Retirement assets grow, but are some being left behind?

How are minority families faring when it comes to retirement savings? A summary from before the pandemic gives a glimpse into who may be struggling to reach a secure future.

More than a year after the start of the pandemic, you may be pleased with the overall growth of the assets in your company retirement plan. After all, more assets generally mean better prospects for retirement security for your valued employees. But according to a recent triennial survey of wealth held by Americans, some may not be enjoying growth to the same degree as the overall population—nationally and at your company.

The Employee Benefit Research Institute (EBRI) examined data from the Federal Reserve’s Survey of Consumer Finances (SCF) for the year ending 2019. True, that’s pre-COVID-19 and thus doesn’t account for the impact of the virus. But EBRI’s analysis, published in their March 2021 Issue Brief, reveals real disparities facing minority families as they strive to save for retirement.

Summarizing the retirement landscape in general, the information shows that 18.2% of families had an active participant in both a defined contribution (DC) plan and a defined benefit (DB) plan. While just 15.8% of families with an active participant in an employer-sponsored retirement plan had only a DB plan in 2019, 66% of those families had an active participant in only an employer DC plan, up from 37.5% in 1992.

The importance of individual account plans as a source of wealth for American workers has grown over the years. In 1992, the average account balance for families with money in individual account plans was $79,262. By 2019, the figure had risen to $258,453. The money within these accounts has become the main source of assets for Americans investing in them, accounting for 68.3% at the median, for those investing in them.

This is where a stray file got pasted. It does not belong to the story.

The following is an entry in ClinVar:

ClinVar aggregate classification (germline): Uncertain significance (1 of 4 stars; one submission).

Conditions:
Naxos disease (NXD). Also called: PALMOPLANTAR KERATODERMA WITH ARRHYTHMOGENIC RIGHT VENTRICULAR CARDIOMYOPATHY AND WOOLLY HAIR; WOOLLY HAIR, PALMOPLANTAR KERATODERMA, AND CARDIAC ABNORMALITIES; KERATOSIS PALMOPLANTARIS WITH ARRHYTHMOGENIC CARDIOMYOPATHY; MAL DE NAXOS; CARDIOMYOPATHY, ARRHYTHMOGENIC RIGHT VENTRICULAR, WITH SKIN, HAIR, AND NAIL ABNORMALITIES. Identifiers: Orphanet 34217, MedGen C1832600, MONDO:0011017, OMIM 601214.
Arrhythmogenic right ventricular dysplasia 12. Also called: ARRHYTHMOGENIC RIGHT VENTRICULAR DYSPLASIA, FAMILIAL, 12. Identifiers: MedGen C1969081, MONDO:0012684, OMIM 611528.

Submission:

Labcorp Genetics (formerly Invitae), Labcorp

Individual account plan balances play a large role in overall wealth, too. Those families who have balances in individual account plans have a much higher net worth than do families without one. Median net worth in 2019 was $284,050 for families with individual account plan assets, compared to $35,460 for families without.

EBRI’s Issue Brief points out that families headed by someone whose race or ethnicity were in the minority are generally less prepared for retirement when preparation is based on their retirement assets. The gap between families having white, non-Hispanic heads as compared to minority family heads has persisted since at least 1992, according to the SCF. Not only are the minority-headed families much less likely to have an individual account plan, the amount of assets held within them was much less. Still, when families with minority heads did have individual account plans, they tended to contain a larger proportion of their total financial assets than did those of white, non-Hispanic headed families.

EBRI’s Issue Brief is available here and from there you can view the full analysis.

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Heartland Retirement Plan Services are offered through Dubuque Bank and Trust Company. The information provided herein is general in nature and is not intended to be nor should be construed as specific investment, legal or tax advice. The factual information has been obtained from sources believed to be reliable, but is not guaranteed as to accuracy or completeness. Heartland Retirement Plan Services makes no warranties with regard to the information or results obtained by its use and disclaims any liability arising out of your use of, or reliance on, it. Products offered through Heartland Retirement Plan Services are not FDIC insured, are not bank guaranteed and may lose value, unless otherwise noted.

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© 2020 Kmotion, Inc. This newsletter is a publication of Kmotion, Inc., whose role is solely that of publisher. The articles and opinions in this publication are for general information only and are not intended to provide tax or legal advice or recommendations for any particular situation or type of retirement plan. Nothing in this publication should be construed as legal or tax guidance, nor as the sole authority on any regulation, law, or ruling as it applies to a specific plan or situation. Plan sponsors should always consult the plan’s legal counsel or tax advisor for advice regarding plan-specific issues.